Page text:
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Hauling Out

April 5, 2014

Why does it always feel like we are off to the executioners bloc in some nightmare like the Game of Thrones when we haul out?  I think it’s because dry land is not a place a ship should experience.  However, hauling out is a necessity.

Unusually, this is the second time in the last 12 months. Why? Well, last July we had to haul out to fix a broken centreboard and now we are hauling out to put the boat into storage while we travel back to Canada for a break from the onslaught of the wet season.

The first question in this region is ‘where can one haul out at a reasonable rate yet be close to needed supplies and trained labour?”. Luckily two years ago Premier Boatyard opened up at the north end of the island of Phuket. It is a little tricky getting into Premier Boatyard as it requires going under the main powerlines feeding Phuket and making your way throught the mangroves to the haul out ramp.

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From the above photo you can see the masts of boats that have already hauled out. Luckily for us we have a centreboard and we only draw 1.4 metres which is even less than some of the catamarans. Easy you say. Well, we are still very nervous.

It is shallow on the way in and we follow the lead dinghy that guides us but the catamaran that went in first already went aground and the ebb current is threatening to push us sideways onto the sand bank and the stakes poking up from the water’s edge. .

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And then we are through. A deep hole in the mangroves greets us and we are held in place with bow and stern lines on both sides to hold us in place for the lift.

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Part one is complete and now it’s time to haul the boat. This time it’s different. We are usually hauled out by travelift but this time we are going to be loaded on a trailer and hauled out by a tractor. In the photo above you can see people in the water positioning the boat for the trailer.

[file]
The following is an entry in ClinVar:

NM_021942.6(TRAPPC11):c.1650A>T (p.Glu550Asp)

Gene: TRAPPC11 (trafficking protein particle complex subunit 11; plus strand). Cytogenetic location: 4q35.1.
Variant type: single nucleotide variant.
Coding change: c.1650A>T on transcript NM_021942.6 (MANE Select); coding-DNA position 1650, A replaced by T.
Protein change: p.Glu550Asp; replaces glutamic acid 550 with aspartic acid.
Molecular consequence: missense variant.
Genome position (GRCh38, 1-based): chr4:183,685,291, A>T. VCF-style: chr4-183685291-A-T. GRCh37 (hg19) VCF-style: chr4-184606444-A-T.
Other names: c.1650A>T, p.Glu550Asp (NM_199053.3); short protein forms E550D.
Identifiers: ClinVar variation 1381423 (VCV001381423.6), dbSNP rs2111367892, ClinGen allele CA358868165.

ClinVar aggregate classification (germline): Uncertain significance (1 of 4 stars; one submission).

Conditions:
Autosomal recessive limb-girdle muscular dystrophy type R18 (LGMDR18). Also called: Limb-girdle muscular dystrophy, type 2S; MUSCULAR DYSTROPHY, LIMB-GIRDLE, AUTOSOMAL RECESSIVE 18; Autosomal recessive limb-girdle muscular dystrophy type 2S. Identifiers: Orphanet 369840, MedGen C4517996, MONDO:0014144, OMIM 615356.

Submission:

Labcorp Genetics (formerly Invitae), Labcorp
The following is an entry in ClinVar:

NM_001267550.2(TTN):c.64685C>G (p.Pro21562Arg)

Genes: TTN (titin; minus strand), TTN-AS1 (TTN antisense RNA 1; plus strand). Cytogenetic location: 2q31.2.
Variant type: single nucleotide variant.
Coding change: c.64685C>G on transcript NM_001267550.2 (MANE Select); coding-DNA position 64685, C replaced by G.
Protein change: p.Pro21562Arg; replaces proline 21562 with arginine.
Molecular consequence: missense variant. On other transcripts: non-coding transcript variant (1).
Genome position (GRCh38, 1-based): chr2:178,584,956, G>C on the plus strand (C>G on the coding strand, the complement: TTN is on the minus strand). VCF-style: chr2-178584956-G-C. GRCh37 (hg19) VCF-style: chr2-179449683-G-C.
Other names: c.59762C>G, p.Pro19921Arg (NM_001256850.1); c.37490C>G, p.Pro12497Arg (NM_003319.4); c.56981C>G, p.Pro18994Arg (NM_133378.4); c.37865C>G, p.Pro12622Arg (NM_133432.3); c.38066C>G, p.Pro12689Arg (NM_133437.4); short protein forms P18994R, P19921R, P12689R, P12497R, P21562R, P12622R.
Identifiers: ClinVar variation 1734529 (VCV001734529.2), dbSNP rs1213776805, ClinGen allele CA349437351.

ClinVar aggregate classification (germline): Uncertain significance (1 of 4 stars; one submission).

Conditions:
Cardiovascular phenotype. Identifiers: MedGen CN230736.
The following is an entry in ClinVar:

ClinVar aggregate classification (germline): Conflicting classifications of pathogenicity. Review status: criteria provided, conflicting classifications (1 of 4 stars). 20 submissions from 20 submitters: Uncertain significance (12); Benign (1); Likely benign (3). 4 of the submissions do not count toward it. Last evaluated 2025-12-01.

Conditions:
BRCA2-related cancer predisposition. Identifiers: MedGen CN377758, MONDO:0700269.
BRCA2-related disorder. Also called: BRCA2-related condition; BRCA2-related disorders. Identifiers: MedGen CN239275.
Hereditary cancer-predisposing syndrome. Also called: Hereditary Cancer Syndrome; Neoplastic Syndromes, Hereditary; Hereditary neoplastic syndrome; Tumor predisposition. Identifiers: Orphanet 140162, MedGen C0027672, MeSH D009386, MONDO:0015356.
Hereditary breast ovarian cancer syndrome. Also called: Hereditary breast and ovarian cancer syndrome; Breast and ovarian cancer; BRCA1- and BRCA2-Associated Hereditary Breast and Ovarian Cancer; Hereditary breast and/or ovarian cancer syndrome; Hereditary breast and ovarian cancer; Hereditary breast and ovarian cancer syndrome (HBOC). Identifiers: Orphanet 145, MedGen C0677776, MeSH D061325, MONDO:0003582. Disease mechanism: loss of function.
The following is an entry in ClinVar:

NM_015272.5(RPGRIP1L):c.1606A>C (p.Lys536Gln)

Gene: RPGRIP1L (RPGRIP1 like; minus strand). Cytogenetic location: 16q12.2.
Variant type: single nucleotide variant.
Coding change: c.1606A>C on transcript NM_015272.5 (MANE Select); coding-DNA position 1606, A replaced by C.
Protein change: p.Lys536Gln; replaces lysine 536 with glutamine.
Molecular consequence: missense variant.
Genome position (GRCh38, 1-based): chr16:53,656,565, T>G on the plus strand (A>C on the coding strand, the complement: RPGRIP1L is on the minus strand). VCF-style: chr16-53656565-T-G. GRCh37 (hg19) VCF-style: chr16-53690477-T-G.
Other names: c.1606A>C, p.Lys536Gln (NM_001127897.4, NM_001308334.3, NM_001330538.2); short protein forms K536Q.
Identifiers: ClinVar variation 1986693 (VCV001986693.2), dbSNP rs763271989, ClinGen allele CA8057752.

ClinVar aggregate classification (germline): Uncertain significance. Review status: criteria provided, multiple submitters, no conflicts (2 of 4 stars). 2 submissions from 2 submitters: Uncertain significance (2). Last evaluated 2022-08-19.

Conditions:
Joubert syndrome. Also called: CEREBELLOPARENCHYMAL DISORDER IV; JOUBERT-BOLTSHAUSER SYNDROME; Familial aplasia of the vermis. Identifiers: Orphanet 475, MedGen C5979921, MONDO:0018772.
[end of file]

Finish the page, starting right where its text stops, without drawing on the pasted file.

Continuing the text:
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The trailer has hydraulic arms to support the boat while the tractor hauls the boat out of the water. It’s an ingenious design being simple, effective and efficient.  However, we are always nervous taking the boat out.  Just imagine if your house was being moved and was put on the water while the new foundation was being built. I think you, too, would have a few concerns.

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Well, we are out.  Connie is still up in the cockpit for a free ride while I am trying out the camera function on the tablet since my main camera has died.  We are making our way up the ramp ready for the power washing and then the move to Sage’s home for the next six months.  Yes, we are leaving the boat for that long and we are sad.  It is just not the environment to leave her in but it is less worrisome than leaving her in the water.

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So this is the view now from the back deck. We are kept awake at night by the chirping birds in the trees behind us.  We can see the boats travelling up and down the channel between Phuket and the mainland in the distance and we can admire the flower boxes in the gardens off the stern.  Weird for sailors who are used to watching the fish jump around the boat with clear unobstructed views of the horizon. We have to clamber over the stern and down the 6 metre ladder to head to the washrooms but best of all it is only a few metres away to the BBQ!

10 Comments leave one →
  1. John Middleton permalink
    April 5, 2014 04:24

    Hi Tony, you’ve certainly picked the right time to come home. Weather has been mild and spring has sprung! I’ve enjoyed the blog of your travels since you left Victoria. It would be great to see you when you get back up here. Lunch is on me!

  2. Jamie Furlong permalink
    April 5, 2014 10:56

    I really liked Premiere when I did my rece of Phuket. It’s a nice spot. Good to hear you made it in ok. Now you realise why most of the boats there are cats! Enjoy the last of it before Canada.

  3. Raewyn permalink
    April 5, 2014 13:30

    I relate entirely to hauling out stress! Also to leaving your home unattended for months. Prepping right now for 5 months up in Alaska. Lovely clear photos thanks for the update. Enjoy your trip home.

  4. April 5, 2014 22:45

    Tony and Connie,

    Wishing you a safe trip back to Canada. We will be back in August for 3 months. Hope to see you then. Barrie and Sandra.

  5. April 6, 2014 15:36

    Tony, Connie:

    What a slick trailer! I’m assuming the dude with the goggles was under the boat to check positioning before the trailer came all the way up. Obviously no WCB down that way!

    Give me a call when you’re home. It’d be good to hook up while we can still recognize each other.
    Fred

  6. Donald Innes permalink
    April 12, 2014 09:07

    Tony
    ay Mate nothing but G’Day to you both
    I just love all your posts
    Thanks
    Peace
    Don

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